By the time of Jesus, circumcision was performed at the Temple or synagogue by a priest. Earlier it was a family activity performed in the home. Interestingly, the literal tr. of father-in-law (חָתָן, H3163) is circumciser. Perhaps he customarily performed this act on the sons of his daughters. Also in the time of Jesus the naming of a child was a part of the circumcision ceremony.
Among the Jews circumcision was a mark of distinction. The uncircumcised were viewed with contempt. This ethnocentric attitude lay behind the controversy about circumcision in the Early Church.
This ethnocentrism also blinded many to the real meaning of the rite. It became a form of external religious practice lacking spiritual content. As such it was condemned by the prophets. Jeremiah attempted to get at its real meaning by introducing the concept “circumcised heart” (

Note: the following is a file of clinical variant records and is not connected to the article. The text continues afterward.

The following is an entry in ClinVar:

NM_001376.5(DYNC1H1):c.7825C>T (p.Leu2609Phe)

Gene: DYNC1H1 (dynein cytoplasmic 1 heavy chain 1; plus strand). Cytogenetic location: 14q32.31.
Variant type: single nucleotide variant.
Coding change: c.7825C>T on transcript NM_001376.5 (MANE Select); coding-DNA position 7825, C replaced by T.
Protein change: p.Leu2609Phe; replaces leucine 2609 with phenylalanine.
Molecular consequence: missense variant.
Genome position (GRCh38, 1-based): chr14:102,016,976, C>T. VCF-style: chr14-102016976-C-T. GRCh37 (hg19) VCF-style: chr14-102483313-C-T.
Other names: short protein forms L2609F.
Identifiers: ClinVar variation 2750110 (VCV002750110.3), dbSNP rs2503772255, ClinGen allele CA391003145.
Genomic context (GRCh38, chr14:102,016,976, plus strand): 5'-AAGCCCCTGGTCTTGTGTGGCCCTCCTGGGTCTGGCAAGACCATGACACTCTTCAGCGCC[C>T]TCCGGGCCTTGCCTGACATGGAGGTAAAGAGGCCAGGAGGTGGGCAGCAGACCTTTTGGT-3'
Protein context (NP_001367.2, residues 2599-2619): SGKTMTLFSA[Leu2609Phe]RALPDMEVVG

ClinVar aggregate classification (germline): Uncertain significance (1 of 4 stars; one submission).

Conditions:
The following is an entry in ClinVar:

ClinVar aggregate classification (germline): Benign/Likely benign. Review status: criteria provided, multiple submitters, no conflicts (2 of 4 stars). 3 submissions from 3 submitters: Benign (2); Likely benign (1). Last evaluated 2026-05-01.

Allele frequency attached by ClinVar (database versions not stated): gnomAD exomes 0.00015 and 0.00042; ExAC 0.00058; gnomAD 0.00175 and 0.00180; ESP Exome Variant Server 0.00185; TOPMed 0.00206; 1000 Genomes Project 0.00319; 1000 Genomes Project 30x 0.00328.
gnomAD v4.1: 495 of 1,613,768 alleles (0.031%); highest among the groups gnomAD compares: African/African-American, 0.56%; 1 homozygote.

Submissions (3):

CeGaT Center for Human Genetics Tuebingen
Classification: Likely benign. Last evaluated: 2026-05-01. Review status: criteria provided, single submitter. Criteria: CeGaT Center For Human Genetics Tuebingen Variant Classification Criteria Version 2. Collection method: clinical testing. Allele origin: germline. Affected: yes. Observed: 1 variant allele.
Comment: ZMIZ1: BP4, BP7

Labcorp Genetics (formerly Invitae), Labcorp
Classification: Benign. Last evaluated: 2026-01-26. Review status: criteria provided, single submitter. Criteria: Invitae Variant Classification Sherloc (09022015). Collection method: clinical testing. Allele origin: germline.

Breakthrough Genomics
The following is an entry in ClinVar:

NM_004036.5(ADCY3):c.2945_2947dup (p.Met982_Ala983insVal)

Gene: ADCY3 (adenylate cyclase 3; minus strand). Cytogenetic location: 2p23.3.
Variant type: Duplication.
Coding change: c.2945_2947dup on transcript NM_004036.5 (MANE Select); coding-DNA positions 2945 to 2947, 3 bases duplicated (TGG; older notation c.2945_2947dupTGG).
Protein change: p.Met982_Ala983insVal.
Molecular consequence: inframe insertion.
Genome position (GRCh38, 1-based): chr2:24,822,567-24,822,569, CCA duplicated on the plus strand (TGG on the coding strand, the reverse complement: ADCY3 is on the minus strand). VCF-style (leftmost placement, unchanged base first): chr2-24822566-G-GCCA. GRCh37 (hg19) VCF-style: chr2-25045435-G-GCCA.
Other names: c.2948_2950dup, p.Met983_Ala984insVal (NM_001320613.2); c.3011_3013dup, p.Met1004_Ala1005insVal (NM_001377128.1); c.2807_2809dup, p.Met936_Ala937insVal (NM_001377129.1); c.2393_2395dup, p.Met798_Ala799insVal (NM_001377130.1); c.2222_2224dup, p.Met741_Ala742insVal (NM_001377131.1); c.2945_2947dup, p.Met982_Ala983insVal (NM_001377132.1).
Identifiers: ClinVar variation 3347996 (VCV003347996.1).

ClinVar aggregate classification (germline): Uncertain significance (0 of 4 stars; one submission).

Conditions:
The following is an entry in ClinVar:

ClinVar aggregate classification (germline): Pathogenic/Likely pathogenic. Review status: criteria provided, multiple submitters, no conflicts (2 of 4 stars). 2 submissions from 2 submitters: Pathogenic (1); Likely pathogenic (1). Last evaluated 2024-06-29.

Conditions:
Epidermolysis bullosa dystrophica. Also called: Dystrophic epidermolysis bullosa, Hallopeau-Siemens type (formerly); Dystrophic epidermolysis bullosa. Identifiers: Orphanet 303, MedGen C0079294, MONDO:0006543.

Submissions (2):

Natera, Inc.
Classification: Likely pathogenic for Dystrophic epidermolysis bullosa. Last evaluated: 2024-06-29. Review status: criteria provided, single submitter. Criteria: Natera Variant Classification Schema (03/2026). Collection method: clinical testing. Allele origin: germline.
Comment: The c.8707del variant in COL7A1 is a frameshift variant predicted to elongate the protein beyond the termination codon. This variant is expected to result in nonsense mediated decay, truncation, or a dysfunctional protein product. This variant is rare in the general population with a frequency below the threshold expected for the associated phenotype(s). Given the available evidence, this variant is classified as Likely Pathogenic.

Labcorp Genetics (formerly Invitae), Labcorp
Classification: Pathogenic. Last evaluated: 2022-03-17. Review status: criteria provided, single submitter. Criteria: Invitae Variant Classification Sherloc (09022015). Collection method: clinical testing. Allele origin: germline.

The history of circumcision illustrated one of the basic paradoxes which plague religion. Man needs symbols as a means of expressing religious faith. Repeatedly, however, the symbols have become ends in themselves. They have lost their original purpose and power. Periodically symbols must be renewed, or discarded.
Early Church controversy.
The first generation Christians were Jews. Many, if not most, continued to frequent the synagogues and Temple (
However, as converts among the Gentiles began to multiply, a great controversy arose (
The account of the first church council is recorded in
Although Paul won a victory at the council, the issue continued to plague him (Gal. and much of Rom. are addressed to this issue). The Judaizers followed him from city to city and finally at Jerusalem succeeded in getting him imprisoned by charging him with polluting the Temple by bringing a non-proselyte Greek there (